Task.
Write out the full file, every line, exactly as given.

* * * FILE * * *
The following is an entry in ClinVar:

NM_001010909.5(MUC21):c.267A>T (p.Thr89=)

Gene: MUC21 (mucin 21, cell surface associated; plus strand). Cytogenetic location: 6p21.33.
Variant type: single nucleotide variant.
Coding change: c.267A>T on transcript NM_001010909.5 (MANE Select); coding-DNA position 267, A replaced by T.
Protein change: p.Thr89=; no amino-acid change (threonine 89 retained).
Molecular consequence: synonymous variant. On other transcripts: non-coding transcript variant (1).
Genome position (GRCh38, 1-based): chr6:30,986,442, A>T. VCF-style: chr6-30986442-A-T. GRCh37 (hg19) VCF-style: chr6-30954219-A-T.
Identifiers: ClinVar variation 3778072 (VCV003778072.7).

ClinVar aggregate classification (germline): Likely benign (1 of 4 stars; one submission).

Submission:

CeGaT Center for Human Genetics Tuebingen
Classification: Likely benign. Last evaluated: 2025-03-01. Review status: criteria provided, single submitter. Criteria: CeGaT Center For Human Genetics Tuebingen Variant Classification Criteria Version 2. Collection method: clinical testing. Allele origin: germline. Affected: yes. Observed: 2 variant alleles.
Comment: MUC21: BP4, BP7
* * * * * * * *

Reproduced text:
The following is an entry in ClinVar:

NM_001010909.5(MUC21):c.267A>T (p.Thr89=)

Gene: MUC21 (mucin 21, cell surface associated; plus strand). Cytogenetic location: 6p21.33.
Variant type: single nucleotide variant.
Coding change: c.267A>T on transcript NM_001010909.5 (MANE Select); coding-DNA position 267, A replaced by T.
Protein change: p.Thr89=; no amino-acid change (threonine 89 retained).
Molecular consequence: synonymous variant. On other transcripts: non-coding transcript variant (1).
Genome position (GRCh38, 1-based): chr6:30,986,442, A>T. VCF-style: chr6-30986442-A-T. GRCh37 (hg19) VCF-style: chr6-30954219-A-T.
Identifiers: ClinVar variation 3778072 (VCV003778072.7).

ClinVar aggregate classification (germline): Likely benign (1 of 4 stars; one submission).

Submission:

CeGaT Center for Human Genetics Tuebingen
Classification: Likely benign. Last evaluated: 2025-03-01. Review status: criteria provided, single submitter. Criteria: CeGaT Center For Human Genetics Tuebingen Variant Classification Criteria Version 2. Collection method: clinical testing. Allele origin: germline. Affected: yes. Observed: 2 variant alleles.
Comment: MUC21: BP4, BP7